Just when Palm was expected to ship the Foleo, its controversial smartphone companion product, the company instead decided to kill it.
blog posting, Palm CEO Ed Colligan wrote that he decided to cancel the Foleo so the company could focus all its energy on a single product platform. While Palm will continue to offer some products that use Microsoft’s Windows Mobile software, going forward all its internal work will be on a new software platform due out next year.
Just over a week ago, on Aug. 24,
Palm denied reports that the launch of the Foleo would be delayed. Palm first introduced the product in May, saying it would ship in the summer.
was a Linux-based lightweight PC that would operate in conjunction with the Treo smartphone. But because the Foleo had little processing power, it wouldn’t add much more than a larger keyboard and screen, so it could hardly justify the proposed $500 price tag, said Todd Kort, an industry analyst.
Palm still believes a product like the Foleo could work and plans to build a “Foleo II” based on Palm’s upcoming software, Colligan wrote. He wouldn’t speculate on when that second-generation product ship.
“Our own evaluation and early market feedback were telling us that we still have a number of improvements to make Foleo a world-class product, and we cannot afford to make those improvements on a platform that is not central to our core focus,” he wrote.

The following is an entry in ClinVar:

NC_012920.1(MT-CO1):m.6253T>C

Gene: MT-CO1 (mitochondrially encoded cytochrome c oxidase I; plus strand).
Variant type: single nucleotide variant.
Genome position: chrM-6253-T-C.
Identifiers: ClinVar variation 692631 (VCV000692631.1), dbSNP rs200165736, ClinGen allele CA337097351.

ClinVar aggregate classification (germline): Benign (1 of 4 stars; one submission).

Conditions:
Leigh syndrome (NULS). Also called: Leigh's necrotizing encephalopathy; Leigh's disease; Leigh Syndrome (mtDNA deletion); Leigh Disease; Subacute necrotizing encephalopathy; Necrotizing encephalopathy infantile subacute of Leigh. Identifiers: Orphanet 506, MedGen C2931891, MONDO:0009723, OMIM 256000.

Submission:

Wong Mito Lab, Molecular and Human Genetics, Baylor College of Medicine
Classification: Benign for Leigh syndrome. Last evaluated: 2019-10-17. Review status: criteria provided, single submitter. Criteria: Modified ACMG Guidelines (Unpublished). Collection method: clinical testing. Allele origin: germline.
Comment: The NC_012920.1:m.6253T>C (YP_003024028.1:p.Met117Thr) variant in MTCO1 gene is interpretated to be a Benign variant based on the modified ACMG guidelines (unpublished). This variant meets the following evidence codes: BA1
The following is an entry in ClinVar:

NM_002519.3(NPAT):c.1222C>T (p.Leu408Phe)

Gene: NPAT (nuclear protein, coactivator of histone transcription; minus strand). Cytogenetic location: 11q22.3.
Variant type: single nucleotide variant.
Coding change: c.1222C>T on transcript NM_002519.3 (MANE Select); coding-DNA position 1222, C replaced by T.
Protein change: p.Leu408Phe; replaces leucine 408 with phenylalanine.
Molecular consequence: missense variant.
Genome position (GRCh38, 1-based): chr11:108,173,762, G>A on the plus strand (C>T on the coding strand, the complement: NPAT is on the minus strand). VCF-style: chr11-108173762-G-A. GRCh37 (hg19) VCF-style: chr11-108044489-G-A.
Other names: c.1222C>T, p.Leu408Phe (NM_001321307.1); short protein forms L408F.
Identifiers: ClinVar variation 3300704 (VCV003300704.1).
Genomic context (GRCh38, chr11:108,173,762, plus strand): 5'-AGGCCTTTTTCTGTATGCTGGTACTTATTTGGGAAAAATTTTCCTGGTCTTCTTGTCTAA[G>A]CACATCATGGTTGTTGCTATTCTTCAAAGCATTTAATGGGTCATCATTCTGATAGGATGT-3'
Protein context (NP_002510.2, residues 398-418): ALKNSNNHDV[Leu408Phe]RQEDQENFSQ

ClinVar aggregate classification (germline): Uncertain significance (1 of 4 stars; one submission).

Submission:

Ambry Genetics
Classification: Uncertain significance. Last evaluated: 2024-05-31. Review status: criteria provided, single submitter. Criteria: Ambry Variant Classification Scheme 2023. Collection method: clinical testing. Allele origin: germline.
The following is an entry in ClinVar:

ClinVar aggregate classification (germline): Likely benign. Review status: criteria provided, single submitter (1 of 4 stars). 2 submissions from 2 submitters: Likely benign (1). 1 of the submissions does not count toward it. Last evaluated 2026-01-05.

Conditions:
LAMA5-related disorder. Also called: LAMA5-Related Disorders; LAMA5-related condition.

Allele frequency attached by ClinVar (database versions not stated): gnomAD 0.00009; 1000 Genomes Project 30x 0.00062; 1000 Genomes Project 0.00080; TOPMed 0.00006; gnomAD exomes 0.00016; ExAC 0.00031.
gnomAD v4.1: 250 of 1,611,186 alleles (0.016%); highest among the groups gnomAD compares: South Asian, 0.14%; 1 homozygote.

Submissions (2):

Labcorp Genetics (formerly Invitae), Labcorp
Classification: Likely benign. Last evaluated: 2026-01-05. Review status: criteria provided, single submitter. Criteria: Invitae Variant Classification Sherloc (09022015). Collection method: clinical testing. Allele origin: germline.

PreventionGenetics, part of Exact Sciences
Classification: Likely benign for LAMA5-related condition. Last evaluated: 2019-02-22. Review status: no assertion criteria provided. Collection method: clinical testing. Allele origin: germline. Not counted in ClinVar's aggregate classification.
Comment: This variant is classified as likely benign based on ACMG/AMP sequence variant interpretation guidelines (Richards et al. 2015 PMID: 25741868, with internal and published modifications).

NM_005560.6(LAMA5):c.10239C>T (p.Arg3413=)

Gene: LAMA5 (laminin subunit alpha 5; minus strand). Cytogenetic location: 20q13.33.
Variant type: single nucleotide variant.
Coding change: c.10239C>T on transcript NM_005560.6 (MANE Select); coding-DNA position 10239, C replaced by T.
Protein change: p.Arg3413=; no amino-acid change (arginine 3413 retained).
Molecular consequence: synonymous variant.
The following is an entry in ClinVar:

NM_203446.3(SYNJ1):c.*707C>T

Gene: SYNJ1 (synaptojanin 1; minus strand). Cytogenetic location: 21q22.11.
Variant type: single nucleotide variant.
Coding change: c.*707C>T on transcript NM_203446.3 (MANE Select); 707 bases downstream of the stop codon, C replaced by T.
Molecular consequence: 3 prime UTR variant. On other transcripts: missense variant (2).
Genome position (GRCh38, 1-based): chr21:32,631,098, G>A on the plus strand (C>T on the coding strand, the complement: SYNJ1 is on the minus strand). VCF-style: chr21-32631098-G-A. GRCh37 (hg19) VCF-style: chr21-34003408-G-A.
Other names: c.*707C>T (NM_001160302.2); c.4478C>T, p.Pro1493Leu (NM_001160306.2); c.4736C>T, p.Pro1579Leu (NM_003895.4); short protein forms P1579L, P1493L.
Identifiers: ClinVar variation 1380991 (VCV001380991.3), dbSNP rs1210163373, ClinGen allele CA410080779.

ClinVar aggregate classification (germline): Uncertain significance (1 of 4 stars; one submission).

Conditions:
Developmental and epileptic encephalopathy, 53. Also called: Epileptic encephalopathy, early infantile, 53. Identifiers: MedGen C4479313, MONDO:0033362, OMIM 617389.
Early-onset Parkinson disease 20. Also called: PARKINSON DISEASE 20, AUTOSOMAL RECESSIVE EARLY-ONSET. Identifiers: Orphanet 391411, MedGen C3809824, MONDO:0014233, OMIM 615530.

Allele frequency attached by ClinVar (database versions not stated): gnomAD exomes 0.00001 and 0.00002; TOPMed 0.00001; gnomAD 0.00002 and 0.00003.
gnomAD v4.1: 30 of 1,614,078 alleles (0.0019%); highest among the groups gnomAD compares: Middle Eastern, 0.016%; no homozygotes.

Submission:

Criticism and lack of market interest may have contributed to Palm’s decision to kill the product, Kort said. “There was very little interest in it from the public,” he said.
Palm also may have stumbled in generating interest from the developer community, he said. Developers don’t want to work on products for a platform unless it’s likely to be successful, and the negative response to the Foleo may have kept many developers away, he said.
“I think Palm was wise enough to pull back when all the signs were indicating negative,” he said.
Palm isn’t in the position to take a big risk on a new product category. While the company is still profitable, its sales have slowed considerably as it moves from being a PDA (personal digital assistant) maker to a smartphone developer. Palm’s profit for the quarter ending June 1 reflected a 44-percent drop from the same quarter last year.
“If they would have poured a lot of resources into this and failed, it could have dragged the company down pretty quickly,” Kort said.
Palm will take an earnings charge of less than $10 million related to the cancellation, Colligan said in the blog post.